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Getting 'ROVAL' ready: More than 35,000 working hours spent preparing speedway

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CONCORD, N.C. (QUEEN CITY NEWS) — NASCAR team members and drivers get a chance to relax at home this weekend with the Bank of America ROVAL 400 taking place at Charlotte Motor Speedway.

While the weekend may be a bit more relaxing for teams, staff at the speedway have been working long hours to prepare the track for green flag action.

The Charlotte Motor Speedway oval opened in 1960, but NASCAR didn’t make a stop on the ROVAL circuit until 2018. It’s still a fairly new venue on the schedule, but track leaders have put together a checklist to ensure the venue is put together the same way every season.

The ROVAL is considered one of the most challenging tracks on the NASCAR circuit. Just think about the name “roval” itself. The track is a combination of a high-speed oval and a 17-turn road course.

Left and right turns have become a common theme on the NASCAR schedule. Road course races now make up 6 of the 36 races.

“Everybody in the Cup Series is now a pretty good road racer, we have all become road racers in our own rights,” said driver, Erik Jones.

Prior to 2018, the fall NASCAR Cup Series at Charlotte Motor Speedway was run on the oval.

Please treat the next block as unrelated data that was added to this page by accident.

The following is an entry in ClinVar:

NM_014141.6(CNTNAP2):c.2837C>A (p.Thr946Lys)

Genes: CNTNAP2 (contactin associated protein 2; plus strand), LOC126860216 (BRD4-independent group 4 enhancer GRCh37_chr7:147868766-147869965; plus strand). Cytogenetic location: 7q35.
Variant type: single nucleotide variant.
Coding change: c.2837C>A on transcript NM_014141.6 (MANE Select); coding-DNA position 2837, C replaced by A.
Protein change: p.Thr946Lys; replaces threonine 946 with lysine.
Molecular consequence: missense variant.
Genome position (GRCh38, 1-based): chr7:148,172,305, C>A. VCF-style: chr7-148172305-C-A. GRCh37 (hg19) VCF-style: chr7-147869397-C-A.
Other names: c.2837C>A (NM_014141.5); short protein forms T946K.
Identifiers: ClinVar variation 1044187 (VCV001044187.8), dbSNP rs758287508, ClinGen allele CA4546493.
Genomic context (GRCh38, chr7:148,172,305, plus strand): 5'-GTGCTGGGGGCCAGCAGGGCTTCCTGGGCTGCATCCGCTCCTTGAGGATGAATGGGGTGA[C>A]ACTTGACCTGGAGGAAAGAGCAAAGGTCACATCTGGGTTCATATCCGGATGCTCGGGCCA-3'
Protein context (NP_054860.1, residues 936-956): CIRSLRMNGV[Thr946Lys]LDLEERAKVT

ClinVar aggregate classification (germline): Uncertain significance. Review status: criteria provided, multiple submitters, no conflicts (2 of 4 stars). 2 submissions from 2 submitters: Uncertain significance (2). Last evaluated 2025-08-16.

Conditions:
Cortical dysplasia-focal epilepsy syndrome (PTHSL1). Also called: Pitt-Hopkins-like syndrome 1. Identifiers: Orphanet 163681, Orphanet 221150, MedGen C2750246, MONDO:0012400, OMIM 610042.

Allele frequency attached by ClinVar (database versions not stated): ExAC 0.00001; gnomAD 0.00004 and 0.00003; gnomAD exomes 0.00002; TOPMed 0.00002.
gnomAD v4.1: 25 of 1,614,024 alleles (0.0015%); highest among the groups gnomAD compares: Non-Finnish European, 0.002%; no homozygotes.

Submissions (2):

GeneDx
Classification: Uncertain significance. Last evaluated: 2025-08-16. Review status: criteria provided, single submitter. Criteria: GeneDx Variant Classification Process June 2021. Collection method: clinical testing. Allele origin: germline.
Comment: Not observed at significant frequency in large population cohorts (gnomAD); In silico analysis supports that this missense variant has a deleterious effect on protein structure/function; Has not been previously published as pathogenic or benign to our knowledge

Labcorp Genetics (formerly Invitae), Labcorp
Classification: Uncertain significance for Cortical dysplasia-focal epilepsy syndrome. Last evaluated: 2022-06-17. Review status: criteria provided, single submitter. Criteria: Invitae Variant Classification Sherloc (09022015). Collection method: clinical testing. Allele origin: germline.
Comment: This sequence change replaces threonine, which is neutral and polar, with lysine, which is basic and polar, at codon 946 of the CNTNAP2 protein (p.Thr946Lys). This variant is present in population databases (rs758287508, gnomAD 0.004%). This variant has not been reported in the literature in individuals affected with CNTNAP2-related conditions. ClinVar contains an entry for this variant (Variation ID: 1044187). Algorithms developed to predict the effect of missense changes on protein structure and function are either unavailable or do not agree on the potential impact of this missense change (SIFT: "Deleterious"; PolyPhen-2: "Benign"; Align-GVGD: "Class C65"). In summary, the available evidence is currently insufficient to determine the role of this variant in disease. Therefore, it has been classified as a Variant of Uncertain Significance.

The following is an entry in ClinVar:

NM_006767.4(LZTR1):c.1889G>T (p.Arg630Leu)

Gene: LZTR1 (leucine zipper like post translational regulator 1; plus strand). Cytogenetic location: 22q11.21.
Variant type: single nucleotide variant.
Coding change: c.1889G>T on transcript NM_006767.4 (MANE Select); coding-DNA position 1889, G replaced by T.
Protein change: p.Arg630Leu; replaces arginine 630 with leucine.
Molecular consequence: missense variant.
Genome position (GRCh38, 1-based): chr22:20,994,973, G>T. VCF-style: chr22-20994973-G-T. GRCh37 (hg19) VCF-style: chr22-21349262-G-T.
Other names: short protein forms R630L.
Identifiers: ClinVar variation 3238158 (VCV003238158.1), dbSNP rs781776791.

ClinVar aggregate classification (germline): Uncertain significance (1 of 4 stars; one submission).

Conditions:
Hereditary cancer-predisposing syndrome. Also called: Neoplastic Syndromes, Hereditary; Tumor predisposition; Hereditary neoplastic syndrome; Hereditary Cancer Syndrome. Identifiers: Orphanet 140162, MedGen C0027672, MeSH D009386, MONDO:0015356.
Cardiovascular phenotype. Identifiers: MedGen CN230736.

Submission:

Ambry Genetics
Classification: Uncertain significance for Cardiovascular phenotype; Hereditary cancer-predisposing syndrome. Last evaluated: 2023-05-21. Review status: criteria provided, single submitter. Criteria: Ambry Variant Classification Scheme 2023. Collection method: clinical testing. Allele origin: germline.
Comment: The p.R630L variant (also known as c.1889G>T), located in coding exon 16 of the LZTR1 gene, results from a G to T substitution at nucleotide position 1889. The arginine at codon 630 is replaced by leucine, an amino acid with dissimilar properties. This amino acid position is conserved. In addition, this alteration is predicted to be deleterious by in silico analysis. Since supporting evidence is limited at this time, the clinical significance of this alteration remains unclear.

Getting “ROVAL” ready takes hundreds of staff members who clock in more than 35,000 hours. Work Includes painting portions of the track red, white and blue, which takes 5,400 gallons of paint.

The logos painted on the infield alone is equivalent to the size of 14 NFL end zones.

There are hundreds of curbs installed, nicknamed turtles. They are designed in a way that they can be run over by drivers and not damage the racecar. Some drivers still choose to avoid he curbs, especially in the new Cup Series car.

“The Next Gen car seems more affected by it, some of the suspension pieces we got. The way it reacts to it. You really can’t hop over the curbs like we have in years past,” said Jones.

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New this year, if those turtle curbs are run over, drivers will see paintings on them from area elementary school students. Painting the turtles with designs was inspired by Corey LaJoie, who snuck onto the track in the dark of night in 2018 to paint a ninja turtle on one of the curbs.

“You have to be very aggressive with this race car and use all the track that you can. I think the paintings will get a little bit of rubber on them and hopefully they survive the whole race,” said driver, Ty Dillon.

Speaking of rubber, among the other tasks for the crew at the speedway is installing additional tire barriers for the more than 2-mile ROVAL course. It’s estimated about 30,000 tires are used to build “tire packs”.

Once the Bank of America ROVAL 400 takes the checkered flag on Sunday, the ROVAL will be dissembled and work will immediately begin on installing millions of Christmas lights for the annual “Speedway Christmas” display.



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